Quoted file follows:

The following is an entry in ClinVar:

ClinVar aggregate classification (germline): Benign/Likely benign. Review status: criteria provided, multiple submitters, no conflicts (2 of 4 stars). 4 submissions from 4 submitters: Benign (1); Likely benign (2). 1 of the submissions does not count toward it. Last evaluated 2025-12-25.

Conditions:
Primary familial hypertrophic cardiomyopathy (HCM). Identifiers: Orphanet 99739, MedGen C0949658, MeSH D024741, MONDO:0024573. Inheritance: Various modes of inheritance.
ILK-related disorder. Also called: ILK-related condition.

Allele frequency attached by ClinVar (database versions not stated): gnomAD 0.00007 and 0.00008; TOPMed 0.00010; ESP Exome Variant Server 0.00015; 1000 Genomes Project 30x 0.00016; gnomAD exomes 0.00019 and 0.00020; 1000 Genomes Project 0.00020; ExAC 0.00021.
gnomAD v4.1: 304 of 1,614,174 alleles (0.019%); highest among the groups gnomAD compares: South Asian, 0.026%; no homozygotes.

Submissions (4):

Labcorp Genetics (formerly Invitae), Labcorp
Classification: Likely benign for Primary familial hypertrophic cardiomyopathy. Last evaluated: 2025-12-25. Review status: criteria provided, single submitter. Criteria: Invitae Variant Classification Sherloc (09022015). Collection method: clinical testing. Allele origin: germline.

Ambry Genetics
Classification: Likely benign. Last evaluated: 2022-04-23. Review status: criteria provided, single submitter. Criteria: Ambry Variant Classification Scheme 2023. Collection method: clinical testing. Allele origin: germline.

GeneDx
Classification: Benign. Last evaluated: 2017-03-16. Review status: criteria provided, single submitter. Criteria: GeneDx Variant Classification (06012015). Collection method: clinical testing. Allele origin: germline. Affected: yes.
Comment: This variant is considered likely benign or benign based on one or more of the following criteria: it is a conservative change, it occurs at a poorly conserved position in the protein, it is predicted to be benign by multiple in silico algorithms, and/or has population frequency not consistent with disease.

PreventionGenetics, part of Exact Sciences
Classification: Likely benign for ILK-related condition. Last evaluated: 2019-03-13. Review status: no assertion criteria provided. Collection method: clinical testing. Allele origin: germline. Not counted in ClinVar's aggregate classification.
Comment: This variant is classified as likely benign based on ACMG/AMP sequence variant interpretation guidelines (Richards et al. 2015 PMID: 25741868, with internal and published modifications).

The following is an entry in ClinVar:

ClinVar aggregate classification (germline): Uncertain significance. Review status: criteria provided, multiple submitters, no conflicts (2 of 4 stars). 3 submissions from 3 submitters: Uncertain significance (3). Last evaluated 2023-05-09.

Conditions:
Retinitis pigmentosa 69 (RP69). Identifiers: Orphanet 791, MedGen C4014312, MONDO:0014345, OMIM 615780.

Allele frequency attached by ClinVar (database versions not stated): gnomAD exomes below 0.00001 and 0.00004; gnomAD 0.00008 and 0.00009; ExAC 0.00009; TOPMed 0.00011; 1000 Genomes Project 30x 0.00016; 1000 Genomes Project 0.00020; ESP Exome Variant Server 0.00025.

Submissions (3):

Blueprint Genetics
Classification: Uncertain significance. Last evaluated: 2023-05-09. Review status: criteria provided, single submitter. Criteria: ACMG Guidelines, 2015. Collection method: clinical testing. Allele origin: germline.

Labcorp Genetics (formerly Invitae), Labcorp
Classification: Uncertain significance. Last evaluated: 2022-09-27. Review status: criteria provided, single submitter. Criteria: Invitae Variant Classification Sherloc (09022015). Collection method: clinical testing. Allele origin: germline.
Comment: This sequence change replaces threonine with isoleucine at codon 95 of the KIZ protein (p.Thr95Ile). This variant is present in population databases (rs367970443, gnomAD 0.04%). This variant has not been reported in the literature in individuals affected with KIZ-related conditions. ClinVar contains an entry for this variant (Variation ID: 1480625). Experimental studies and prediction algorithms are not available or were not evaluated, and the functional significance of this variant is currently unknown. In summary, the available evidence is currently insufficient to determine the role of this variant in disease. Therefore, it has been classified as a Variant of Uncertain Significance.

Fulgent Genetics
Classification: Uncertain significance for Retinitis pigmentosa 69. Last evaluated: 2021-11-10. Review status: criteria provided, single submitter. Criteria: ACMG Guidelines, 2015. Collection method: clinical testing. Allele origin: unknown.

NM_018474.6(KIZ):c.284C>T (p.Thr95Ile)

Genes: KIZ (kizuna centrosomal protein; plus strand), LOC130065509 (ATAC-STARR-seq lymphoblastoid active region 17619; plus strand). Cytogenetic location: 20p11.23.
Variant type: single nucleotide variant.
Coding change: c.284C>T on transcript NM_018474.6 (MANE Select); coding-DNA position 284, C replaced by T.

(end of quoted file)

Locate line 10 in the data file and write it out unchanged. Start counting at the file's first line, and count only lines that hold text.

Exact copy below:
Classification: Likely benign for Primary familial hypertrophic cardiomyopathy. Last evaluated: 2025-12-25. Review status: criteria provided, single submitter. Criteria: Invitae Variant Classification Sherloc (09022015). Collection method: clinical testing. Allele origin: germline.